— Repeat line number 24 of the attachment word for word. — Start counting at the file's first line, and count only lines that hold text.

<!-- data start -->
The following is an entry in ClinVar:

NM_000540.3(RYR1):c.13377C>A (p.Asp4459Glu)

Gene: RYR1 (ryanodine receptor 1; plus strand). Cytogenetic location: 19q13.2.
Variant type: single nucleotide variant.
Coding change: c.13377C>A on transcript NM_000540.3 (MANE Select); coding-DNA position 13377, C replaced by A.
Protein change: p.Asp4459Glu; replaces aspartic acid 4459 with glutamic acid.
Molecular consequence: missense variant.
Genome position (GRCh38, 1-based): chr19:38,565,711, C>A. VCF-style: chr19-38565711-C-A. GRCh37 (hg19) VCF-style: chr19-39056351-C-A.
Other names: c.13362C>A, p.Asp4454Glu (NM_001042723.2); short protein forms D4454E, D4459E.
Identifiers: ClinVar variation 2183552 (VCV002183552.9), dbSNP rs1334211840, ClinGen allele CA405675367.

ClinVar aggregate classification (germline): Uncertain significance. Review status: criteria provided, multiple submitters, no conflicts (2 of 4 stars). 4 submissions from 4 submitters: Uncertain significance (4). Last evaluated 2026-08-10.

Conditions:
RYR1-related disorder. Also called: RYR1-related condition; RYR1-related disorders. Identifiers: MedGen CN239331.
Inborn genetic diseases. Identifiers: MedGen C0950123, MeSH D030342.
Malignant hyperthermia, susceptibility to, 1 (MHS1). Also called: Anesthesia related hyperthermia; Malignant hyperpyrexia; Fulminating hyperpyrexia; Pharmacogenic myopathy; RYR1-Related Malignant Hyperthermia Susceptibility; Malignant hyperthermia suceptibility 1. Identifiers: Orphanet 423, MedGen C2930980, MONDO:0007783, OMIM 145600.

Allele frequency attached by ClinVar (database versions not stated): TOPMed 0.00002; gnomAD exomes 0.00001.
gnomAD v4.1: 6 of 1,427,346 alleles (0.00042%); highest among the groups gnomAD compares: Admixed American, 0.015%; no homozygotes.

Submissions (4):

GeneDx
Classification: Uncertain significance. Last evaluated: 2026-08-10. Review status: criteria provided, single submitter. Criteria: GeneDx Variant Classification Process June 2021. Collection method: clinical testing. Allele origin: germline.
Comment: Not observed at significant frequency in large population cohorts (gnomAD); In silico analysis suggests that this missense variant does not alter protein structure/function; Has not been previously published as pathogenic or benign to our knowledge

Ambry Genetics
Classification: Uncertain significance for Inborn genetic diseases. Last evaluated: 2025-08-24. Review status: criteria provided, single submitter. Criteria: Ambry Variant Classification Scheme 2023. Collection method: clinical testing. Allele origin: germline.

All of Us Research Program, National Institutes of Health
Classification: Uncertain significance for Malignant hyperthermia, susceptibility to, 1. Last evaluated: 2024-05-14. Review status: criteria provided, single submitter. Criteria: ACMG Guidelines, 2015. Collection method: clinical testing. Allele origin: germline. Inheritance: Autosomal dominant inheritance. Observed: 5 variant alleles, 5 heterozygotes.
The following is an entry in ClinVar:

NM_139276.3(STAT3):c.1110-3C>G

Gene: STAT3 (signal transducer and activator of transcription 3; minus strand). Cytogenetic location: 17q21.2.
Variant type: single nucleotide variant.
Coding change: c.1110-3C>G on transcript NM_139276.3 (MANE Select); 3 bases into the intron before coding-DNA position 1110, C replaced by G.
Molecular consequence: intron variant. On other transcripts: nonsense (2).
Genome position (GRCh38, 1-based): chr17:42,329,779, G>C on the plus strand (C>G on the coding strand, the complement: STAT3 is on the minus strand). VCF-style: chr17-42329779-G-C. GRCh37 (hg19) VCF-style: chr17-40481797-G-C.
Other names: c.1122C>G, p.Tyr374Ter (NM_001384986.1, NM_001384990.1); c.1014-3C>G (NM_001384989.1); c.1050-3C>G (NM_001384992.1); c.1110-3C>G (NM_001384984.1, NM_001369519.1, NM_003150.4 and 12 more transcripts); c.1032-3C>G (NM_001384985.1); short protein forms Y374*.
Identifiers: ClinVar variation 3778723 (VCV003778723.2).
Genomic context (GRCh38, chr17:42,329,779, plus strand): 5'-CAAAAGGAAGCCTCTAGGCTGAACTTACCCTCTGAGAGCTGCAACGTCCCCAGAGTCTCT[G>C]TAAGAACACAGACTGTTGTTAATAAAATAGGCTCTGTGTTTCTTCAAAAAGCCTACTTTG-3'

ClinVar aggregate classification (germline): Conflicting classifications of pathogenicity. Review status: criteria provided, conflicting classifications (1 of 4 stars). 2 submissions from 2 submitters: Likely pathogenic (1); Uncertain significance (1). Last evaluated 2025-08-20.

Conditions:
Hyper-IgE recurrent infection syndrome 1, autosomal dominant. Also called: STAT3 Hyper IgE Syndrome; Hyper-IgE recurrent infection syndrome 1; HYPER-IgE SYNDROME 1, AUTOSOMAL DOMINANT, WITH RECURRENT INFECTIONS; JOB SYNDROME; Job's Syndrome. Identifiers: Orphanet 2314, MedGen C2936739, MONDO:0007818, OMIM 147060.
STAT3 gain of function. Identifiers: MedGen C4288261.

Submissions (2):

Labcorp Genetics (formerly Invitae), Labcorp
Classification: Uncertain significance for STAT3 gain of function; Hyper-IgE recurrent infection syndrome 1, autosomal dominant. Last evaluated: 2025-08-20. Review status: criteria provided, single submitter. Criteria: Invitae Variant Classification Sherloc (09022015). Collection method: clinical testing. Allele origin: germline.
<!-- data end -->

All of Us Research Program, National Institutes of Health